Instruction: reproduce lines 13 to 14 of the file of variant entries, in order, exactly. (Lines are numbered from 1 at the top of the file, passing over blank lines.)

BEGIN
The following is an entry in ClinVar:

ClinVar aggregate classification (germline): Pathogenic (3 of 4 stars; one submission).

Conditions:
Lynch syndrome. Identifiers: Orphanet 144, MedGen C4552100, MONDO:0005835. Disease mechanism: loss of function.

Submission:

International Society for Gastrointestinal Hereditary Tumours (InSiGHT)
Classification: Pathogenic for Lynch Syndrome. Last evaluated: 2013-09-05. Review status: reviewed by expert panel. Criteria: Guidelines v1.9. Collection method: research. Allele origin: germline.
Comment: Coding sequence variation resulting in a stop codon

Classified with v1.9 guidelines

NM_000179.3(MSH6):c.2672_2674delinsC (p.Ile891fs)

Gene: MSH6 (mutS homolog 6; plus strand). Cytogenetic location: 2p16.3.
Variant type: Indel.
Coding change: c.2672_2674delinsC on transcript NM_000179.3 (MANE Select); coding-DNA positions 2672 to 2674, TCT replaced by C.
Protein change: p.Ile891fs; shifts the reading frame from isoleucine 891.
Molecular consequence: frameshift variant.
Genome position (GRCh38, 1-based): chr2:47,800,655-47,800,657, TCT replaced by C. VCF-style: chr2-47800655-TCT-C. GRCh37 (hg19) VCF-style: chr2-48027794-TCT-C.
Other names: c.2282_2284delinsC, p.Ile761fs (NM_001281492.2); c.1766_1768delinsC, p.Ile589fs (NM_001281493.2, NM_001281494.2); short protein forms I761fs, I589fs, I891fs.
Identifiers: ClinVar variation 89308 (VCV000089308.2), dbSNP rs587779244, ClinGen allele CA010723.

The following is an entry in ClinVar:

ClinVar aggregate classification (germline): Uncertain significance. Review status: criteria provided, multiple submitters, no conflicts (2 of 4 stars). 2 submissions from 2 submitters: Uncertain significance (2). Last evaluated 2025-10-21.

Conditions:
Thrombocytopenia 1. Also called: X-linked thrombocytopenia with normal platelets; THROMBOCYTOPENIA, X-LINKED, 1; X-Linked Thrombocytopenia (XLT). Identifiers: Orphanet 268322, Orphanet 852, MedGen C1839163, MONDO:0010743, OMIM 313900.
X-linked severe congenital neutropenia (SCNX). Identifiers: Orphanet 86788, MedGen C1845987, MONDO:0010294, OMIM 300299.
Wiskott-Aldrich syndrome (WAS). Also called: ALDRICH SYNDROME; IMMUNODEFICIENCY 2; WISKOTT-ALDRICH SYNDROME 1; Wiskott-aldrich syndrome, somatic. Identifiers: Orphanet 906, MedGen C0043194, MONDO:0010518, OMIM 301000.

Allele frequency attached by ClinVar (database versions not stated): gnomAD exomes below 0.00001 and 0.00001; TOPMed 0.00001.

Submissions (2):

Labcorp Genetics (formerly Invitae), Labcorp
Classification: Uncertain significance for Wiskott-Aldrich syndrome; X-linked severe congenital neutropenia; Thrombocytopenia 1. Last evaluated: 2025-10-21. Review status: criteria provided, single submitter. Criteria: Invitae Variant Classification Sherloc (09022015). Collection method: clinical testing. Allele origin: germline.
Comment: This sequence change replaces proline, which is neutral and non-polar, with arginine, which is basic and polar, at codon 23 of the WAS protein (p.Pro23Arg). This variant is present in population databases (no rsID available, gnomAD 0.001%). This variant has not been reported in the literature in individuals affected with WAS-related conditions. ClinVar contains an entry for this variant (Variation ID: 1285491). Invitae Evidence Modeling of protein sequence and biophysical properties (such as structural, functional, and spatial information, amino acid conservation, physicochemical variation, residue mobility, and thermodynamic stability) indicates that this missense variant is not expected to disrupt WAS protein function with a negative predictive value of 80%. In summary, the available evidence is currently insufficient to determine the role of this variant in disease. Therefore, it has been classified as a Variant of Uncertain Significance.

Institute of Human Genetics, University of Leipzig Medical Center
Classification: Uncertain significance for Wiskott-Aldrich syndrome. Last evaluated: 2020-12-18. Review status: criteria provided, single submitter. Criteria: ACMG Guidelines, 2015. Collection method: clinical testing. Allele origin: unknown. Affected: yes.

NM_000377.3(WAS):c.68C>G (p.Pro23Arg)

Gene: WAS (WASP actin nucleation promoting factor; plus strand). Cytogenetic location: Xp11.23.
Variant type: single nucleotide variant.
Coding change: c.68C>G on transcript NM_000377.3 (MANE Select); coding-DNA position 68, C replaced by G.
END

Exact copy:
Coding change: c.2672_2674delinsC on transcript NM_000179.3 (MANE Select); coding-DNA positions 2672 to 2674, TCT replaced by C.
Protein change: p.Ile891fs; shifts the reading frame from isoleucine 891.